Fewer and fewer people have more than one job

Andrey Kamenov

Andrey Kamenov, Ph.D. Probability and Statistics

One in every 20 Americans (among those in the labor force) has more than one job. But that number alone doesn’t tell us the whole story.

The fact is, this number is decreasing: While the exact percentage was 5.6 percent in 2000, it’s now down to 4.7 percent. The decline primarily took place before 2010, and the numbers haven’t changed much since then.

Men and women working more than one job (percent of total labor force)

Another interesting fact that immediately becomes obvious from looking at the chart is that there’s a growing gap between genders. While in 2000 the difference was statistically negligible, it has been growing since then. By 2014, only 4.4 percent of all men in the labor force had more than one job, while this number was as high as 5.1 percent for women.

According to this report, the decrease has mainly affected workers with both full-time and part-time jobs. The number of people with two part-time jobs, on the other hand, has remained relatively stable (and even has shown small signs of growth).

Even more significant is the difference between states. People holding multiple jobs in Florida constitute only 3.2 percent of the total workforce, while they make up more than 7 percent in several Midwestern states.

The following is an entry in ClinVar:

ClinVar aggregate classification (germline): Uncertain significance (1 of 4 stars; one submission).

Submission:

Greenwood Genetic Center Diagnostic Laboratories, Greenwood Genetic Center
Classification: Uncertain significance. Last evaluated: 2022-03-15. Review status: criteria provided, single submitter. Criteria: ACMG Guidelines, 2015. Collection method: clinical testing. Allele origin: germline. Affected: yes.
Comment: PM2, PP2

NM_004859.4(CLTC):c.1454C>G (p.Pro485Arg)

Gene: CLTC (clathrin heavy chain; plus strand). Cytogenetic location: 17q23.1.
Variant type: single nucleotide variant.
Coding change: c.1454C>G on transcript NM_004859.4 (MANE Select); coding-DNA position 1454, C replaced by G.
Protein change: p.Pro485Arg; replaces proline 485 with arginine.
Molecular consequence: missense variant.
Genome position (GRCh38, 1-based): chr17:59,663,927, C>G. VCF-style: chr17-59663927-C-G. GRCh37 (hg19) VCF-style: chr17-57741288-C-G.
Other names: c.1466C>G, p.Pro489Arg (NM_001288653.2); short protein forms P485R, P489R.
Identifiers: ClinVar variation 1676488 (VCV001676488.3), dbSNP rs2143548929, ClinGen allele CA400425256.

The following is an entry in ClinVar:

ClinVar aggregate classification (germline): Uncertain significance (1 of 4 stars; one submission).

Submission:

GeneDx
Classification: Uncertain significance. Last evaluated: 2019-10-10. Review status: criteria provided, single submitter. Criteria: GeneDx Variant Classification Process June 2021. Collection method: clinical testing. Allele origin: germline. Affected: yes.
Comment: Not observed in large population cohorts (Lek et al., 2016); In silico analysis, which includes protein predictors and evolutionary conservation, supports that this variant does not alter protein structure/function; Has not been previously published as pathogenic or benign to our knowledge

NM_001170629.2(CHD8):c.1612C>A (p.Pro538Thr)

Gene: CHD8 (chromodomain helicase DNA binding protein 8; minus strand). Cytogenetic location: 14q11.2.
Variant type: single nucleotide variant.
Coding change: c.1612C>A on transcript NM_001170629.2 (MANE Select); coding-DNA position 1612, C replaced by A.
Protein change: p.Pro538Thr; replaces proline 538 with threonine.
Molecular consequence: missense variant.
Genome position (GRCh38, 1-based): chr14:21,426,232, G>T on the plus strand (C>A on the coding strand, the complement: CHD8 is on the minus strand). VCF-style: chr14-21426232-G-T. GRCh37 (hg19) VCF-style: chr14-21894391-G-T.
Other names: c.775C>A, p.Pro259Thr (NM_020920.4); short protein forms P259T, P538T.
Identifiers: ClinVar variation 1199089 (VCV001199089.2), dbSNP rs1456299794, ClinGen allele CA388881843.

People working more than one job by state of residence

The other two states with unusually high rates are Vermont and Maine. On the other hand, the numbers are generally about two times smaller in the South (around 4 percent).

Lastly, how common are people working more than two jobs? Not very: around one in 300 Americans has three jobs, and one in 2000 has four. The latter is a rough estimate, of course — there are not that many people with more than three jobs in the sample.


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About Andrey Kamenov

Andrey Kamenov

Andrey Kamenov, Ph.D. Probability and Statistics

Andrey Kamenov is a data scientist working for Advameg Inc. His background includes teaching statistics, stochastic processes and financial mathematics in Moscow State University and working for a hedge fund. His academic interests range from statistical data analysis to optimal stopping theory. Andrey also enjoys his hobbies of photography, reading and powerlifting.

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One thought on “Fewer and fewer people have more than one job”

  1. This article is complete bullcrap. I’ve lived in California and other states in which EVERYONE i knew had 2-3 jobs just to survive.

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